|Publication number||US1244141 A|
|Publication date||Oct 23, 1917|
|Filing date||Jan 22, 1917|
|Priority date||Jan 22, 1917|
|Publication number||US 1244141 A, US 1244141A, US-A-1244141, US1244141 A, US1244141A|
|Inventors||John L Sterling|
|Original Assignee||Sterling Salt Brick Company|
|Export Citation||BiBTeX, EndNote, RefMan|
|Referenced by (7), Classifications (9)|
|External Links: USPTO, USPTO Assignment, Espacenet|
- UNITEIE @TATES PATENT @PFTQE.
JOHN I1. STERLING, OF PITTSBURGH, PENNSYLVANIA, ASSIGNOR TO STERLING SALT BRICK COMPANY, OF PITTSBURGH, PENNSYLVANIA, A CORPORATION OF PENN- SYLVANIA. V
SALT BRICK AND METHOD OF MAKING. SAME.
To all whom it may concern:
Be it known that I, JOHN L. STERLING, a resident of Pittsburgh, in the county of Allegheny and State of Pennsylvania, have invented a new and useful Improvement in Salt Bricks and Methods of Making Same, of which the following is a specification.
This invention relates to so-called salt bricks for consumption by domestic animals, and to the method of making the same.
The object of the invention is to provide a salt brick having medicinal and conditioning properties, and which is economical to make and also economical to use in that it is solid and firm and does not easily break and does not disintegrate with moisture, and is such that domestic animals are not likely to eat too much thereof.
The principal ingredient of the salt brick is natural table salt, to which is added relaaively small quantities of the following medicinal and conditioning ingredients:
Fenugreek seed Powdered root of yellow dock or German burdock Powdered elecampane root Quassia chips or powdered gentian'root.
In order to form a binder and also enable the brick to better withstand moisture, linseed oil is added to the other ingredients. If a further binder is necessary, a small quantity of glue, preferably what is known as white beef glue, maybe added, but this is not an essential.
The following proportions of the ingredients are preferred:
To 300 lbs. natural table salt add 10 to 12 lbs. fenugreek seed, 3 to 4 lbs. powdered root of yellow dock or German burdock, 3 to 4 lbs. powdered elecampane root, 3 to 4 lbs. of quassia chips orv powdered gentian root, 1 gal. linseed oil, and 5 to 6 lbs. of white beef glue, when the latter is used.
In making up the brick, the linseed oil, together with glue, if the latter is used, is heated in a kettle until it comes to a boil. It is then preferably permitted to cool for 10 or 15 minutes. The medicinal and conditioning ingredients together with the salt are thoroughly mixed in a suitable mixing apparatus and then the linseed oil, after heating as above described, is poured into Specification of Letters Patent.
mama oer. 2a, 1917.
Application filed January 22, 1917. Serial No. 143,809.
the mixture and the mass is thoroughly mixed for 25 to 30 minutes, while being maintained at a temperature from 7 0 to 150 degrees Fahrenheit. This can conveniently be done by admitting steam into the mixer,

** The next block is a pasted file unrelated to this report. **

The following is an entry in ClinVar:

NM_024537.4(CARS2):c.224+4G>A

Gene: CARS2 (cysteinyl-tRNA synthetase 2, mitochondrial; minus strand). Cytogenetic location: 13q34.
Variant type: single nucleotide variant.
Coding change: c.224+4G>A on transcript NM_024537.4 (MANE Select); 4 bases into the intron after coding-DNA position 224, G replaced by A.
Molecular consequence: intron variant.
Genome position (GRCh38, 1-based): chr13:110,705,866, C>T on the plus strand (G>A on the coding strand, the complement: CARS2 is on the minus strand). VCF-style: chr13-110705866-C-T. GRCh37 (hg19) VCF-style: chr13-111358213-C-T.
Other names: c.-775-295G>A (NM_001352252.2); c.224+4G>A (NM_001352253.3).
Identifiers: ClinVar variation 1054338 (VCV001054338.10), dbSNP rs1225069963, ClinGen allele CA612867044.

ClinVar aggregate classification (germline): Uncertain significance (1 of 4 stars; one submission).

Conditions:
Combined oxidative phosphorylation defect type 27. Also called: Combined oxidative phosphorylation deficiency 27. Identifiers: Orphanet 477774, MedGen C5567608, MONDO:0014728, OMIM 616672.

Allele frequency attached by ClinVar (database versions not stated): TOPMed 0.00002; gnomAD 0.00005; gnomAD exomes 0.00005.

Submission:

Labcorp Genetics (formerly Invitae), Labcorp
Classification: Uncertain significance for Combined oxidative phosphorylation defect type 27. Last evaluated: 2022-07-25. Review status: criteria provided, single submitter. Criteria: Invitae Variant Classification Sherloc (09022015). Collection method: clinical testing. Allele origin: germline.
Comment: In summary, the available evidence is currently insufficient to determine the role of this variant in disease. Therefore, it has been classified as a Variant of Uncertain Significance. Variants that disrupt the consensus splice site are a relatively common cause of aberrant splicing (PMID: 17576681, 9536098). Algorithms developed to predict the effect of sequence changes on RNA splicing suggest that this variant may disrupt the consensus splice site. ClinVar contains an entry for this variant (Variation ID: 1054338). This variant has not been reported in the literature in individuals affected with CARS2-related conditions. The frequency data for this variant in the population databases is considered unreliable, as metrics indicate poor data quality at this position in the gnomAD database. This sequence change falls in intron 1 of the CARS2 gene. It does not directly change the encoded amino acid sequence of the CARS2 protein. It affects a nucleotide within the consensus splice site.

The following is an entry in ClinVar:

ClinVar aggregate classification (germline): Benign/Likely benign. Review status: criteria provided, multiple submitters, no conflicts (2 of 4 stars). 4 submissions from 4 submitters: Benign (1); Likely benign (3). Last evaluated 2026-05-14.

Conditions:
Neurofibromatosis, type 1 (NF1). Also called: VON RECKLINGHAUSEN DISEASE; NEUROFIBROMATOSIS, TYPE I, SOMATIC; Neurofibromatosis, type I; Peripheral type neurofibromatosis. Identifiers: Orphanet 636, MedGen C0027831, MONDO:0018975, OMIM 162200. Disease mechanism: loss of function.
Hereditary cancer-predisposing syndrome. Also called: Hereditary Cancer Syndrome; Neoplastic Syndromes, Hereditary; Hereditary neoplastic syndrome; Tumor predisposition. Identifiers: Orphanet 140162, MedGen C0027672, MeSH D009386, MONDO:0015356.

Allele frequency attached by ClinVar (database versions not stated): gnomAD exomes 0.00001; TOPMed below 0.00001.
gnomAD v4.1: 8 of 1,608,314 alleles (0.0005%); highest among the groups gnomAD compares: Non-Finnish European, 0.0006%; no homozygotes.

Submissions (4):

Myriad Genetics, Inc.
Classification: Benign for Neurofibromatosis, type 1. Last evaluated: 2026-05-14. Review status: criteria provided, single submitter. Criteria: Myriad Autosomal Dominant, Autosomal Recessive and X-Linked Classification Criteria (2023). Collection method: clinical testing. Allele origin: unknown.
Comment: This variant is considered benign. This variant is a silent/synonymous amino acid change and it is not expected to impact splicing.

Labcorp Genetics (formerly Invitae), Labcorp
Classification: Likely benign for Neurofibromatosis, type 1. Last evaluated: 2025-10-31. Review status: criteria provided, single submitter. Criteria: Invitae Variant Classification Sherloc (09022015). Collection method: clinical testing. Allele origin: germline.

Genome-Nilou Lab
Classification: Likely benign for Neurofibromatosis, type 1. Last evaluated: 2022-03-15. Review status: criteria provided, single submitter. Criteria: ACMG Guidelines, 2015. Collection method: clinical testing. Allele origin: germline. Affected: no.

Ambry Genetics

. thereby heating the mixture and also keepthe desired size and shaped under heavyv pressure,about v1200 pounds per square inch. These are then taken to a drying chamber and are there exposed to a temperature from 120 to 150 degrees Fahren heit for a period of from 36 hours to 3 days, until they become absolutely dry, and are then ready for use.
Bricks made according to the above process are perfectly smooth and are very firm and solid, so that they can be handled without danger of breakage or chipping, and also have the property of not disintegrating under the ordinary damp conditions to which they are exposed in use. Because of their firm solid texture, these bricks are very economical, as the animals can only wear them away slowly by licking on them, so that no portion of the brick is liable to become wasted because of disintegrating or breaking into pieces, and furthermore, since the animals can only consume the same slowly, as by licking, they are not liable to over eat or take too much of the salt. The result is that brick of this firm, dense, smooth texture are not only more economical, but are much better for the animals than 2. The method of making salt brick consisting in adding to salt slightly boiled linseed oil, mixing the same While maintaining the same in a warm moist condition, and then molding the same under pressure.
3. The method of making salt brick conconditioning ingredients, and linseed oil as sisting in adding to salt and medicinal inabincler. V in gredients slightly boiled linseed oil, mixing In testimony whereofll have hereunto set the same by the admission of steam thereto, my hand.
molding the same under pressure, and then I H L" STERLING.
thoroughlydi ying the 'szune;
at. A- salt brickcomprising a dense, solid, Witness? smooth body comprising salt, inedloinal and GLENN H. LnREsoHE.
Copies of this patent may be obtained for five cents'each, by addressing the Commissioner of Patents, Washington; 33:63"
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|U.S. Classification||424/442, 424/680, 424/769, 426/649, 424/757, 424/768, 424/764|